Across The Country
Domestic Abuse Awareness Rides Into Jamestown
“Domestic violence has always been a personal issue for me,” said Meredith Cherry, who has been on a three-year pilgrimage across the country with her horse Apollo.
Since 2017, Cherry and Apollo have traveled over 7,500 miles and across 29 states, spreading awareness of domestic abuse. The pair started in California and came through Jamestown on Thursday, a day ahead of schedule, where they visited the Salvation Army.
“We are so excited to have her,” said Jacquelyn Sasso, prevention educator coordinator for the Salvation Army. “What she does to help domestic violence awareness is amazing.”
Cherry herself has experienced domestic violence. Now, Cherry stops at different domestic violence shelters, women’s shelters, schools and community centers, sharing her stories about domestic abuse, and receiving stories in return. She and Apollo then take those new stories to the next town.
“Horses have always been a passion of mine,” Cherry said, “so it made sense to me to travel by horse and see the country.”
Cherry makes sure to take pictures every day of the places she’s visited, chronicling her journey through Facebook, Instagram and her blog, centauride.org. She and Apollo have stayed with countless strangers, some offering her a place to stay in advance.
They’ve had their ups and downs on their journey, including rain, snow and foggy weather, but the two of them keep soldiering on.
The pair’s journey will end in 2020, once they’ve traveled across all 48 states.
Cherry knows that she and Apollo are up to the challenge. She talked about how amazing her journey has been and the sights they have seen along the way.
“We’ve managed to spread so much awareness,” Cherry said. “I hope people will continue to support us.”
Apollo, an 11 year old mustang-Peruvian Paso palomino mix, has been with Cherry for six years now, and the two are inseparable. Cherry said that she couldn’t do it without him.
“I’ve been riding horses for 20 years and have a bachelor’s in Equine Science from Colorado State University,” Cherry said. “Apollo is the first horse I’ve owned. I was raised as a city girl and moved to the country as soon as I could.”
Many people made sure to visit Cherry and Apollo when they arrived in town, and many more stopped to watch as they continued along Main Street. The Salvation Army made sure to offer their own stories to add to Cherry’s collection, and many agree that she’s making a difference.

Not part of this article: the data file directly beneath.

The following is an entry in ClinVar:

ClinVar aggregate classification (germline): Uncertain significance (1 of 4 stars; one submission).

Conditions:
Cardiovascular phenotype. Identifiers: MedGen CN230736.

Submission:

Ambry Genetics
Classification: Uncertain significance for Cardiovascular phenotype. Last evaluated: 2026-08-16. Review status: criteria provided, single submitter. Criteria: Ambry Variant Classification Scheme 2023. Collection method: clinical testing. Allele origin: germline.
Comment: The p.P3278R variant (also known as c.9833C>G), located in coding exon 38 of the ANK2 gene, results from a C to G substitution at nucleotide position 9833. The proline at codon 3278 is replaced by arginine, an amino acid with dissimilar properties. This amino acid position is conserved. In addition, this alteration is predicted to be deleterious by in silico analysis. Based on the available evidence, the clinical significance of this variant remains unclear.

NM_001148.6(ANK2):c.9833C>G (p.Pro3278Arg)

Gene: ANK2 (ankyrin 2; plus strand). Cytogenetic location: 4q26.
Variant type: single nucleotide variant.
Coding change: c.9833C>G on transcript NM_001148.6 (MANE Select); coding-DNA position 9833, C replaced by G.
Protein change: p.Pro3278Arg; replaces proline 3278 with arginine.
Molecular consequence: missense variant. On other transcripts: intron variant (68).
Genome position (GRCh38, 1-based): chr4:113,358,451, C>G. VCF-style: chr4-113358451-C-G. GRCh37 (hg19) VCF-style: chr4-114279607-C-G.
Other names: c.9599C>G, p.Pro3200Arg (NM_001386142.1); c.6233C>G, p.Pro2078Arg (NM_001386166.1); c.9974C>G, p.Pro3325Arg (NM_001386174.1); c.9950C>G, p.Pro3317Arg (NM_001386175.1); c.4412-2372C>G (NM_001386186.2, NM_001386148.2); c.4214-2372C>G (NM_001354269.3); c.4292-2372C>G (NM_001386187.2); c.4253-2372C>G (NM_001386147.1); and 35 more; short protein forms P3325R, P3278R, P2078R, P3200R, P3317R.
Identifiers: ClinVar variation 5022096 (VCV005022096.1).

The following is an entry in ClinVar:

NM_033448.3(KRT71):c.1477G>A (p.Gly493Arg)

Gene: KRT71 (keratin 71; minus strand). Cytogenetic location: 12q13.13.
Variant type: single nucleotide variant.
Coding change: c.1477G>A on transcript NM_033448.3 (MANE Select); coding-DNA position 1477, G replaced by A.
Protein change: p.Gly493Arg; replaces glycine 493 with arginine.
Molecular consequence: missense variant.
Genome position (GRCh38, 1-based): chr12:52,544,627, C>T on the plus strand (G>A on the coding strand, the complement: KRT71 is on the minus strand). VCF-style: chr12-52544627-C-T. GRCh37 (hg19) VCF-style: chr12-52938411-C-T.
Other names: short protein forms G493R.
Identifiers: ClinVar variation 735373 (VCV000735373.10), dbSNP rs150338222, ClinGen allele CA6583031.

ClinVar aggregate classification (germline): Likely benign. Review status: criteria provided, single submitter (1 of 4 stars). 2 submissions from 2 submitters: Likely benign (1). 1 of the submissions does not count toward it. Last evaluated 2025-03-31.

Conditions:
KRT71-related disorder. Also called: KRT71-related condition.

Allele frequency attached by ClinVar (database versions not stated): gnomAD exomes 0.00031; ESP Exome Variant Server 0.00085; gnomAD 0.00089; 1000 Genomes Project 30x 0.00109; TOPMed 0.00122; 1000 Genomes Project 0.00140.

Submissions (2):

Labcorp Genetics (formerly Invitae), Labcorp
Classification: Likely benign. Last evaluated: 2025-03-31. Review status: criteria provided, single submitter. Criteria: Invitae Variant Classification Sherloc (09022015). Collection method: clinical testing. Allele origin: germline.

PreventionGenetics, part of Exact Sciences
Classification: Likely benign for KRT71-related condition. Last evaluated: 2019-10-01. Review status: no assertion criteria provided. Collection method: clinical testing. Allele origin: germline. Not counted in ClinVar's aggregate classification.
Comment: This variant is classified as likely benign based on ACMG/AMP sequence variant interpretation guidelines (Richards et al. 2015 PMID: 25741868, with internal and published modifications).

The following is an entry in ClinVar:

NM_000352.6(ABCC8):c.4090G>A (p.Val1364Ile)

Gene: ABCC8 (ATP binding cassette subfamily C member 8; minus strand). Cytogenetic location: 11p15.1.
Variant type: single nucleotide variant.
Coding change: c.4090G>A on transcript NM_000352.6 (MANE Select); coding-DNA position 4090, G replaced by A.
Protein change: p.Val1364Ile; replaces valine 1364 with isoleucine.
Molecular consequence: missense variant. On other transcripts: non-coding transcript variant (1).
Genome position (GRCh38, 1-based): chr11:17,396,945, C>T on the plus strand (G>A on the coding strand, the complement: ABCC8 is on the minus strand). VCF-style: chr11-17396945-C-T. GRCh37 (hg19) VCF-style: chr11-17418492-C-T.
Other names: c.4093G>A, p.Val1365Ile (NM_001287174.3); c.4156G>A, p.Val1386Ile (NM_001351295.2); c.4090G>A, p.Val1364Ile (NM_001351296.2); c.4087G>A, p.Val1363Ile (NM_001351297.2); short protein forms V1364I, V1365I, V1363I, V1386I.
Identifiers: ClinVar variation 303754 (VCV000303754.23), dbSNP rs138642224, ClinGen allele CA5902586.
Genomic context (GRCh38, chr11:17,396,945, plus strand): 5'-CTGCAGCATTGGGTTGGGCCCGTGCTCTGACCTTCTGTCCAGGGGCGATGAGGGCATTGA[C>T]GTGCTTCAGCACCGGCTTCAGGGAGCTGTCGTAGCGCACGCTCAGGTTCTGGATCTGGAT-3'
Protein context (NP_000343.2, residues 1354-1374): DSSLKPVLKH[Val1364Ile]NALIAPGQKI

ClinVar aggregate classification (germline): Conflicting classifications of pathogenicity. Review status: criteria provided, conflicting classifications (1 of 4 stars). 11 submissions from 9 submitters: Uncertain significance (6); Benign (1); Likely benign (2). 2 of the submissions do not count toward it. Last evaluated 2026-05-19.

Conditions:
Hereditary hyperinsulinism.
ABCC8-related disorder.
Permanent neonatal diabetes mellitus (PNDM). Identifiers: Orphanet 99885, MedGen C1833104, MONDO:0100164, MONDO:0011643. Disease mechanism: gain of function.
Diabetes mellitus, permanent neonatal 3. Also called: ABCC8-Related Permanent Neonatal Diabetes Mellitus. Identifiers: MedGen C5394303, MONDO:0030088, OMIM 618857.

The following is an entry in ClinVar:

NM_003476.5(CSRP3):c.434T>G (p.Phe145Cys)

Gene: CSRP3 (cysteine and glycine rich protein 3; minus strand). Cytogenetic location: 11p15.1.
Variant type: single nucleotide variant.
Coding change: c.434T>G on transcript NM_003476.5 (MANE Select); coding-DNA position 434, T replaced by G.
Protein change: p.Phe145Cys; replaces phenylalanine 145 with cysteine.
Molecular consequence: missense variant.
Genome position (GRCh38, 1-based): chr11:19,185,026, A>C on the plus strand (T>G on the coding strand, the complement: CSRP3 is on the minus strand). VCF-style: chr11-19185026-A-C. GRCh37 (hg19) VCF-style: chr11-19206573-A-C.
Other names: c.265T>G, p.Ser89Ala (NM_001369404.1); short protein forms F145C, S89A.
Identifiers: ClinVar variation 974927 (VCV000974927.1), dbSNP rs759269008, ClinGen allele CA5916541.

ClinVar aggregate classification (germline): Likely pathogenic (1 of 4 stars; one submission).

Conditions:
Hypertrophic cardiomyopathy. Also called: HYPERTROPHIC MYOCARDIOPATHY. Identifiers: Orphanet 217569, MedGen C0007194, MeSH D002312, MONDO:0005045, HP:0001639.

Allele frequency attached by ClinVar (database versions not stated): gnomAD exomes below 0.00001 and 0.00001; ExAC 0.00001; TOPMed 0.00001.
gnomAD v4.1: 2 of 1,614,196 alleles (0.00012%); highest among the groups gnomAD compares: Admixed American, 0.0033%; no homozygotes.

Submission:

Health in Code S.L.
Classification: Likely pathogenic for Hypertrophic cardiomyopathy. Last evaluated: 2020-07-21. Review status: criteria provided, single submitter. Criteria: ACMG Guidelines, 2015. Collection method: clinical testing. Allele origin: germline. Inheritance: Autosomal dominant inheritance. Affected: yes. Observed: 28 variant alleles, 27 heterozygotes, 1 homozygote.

“One in four women and one in nine men are victims of domestic abuse,” Sasso said. “We want them to know that there are places out there where they can get help and they will be heard.”
From Jamestown, Cherry traveled to Gerry to spend the night at the Heritage Homestead Stables. There she met Heritage employee April Johnson whose daughter, Shari Robbins, lost her life to domestic violence in 2016.
Heritage officials said they were proud to host Cherry.
“Domestic violence is a systemic problem that impacts many individuals in our community,” said David Smeltzer, Heritage president and CEO. “As one of the largest employers in Chautauqua County, we know that at any given time we might have employees living in an abusive situation. Of course this issue hit home when one of our own employees was killed by her estranged husband just a few years ago.”
“Since then, we have made it our mission to educate all of our staff about the warning signs of domestic abuse situations, and we have established policies which provide very tangible support for any of our staff members who find themselves in these situations. We are grateful for the efforts being made by Meredith Chery and her horse Apollo to shed more light on the realities of domestic violence. We consider it an honor to have boarded her horse and provided her with housing and meals as she seeks to accomplish her goal of riding through all 48 contiguous states.”
Along with the websites, Cherry also has a Twitter account, and an email, MsMeredithCherry@gmail.com. Apollo also has his own email account at LetterToApollo@gmail.com. Cherry’s blog includes stories from the places she’s been so far and the route she’s taking, along with information about domestic abuse and what can be done to help.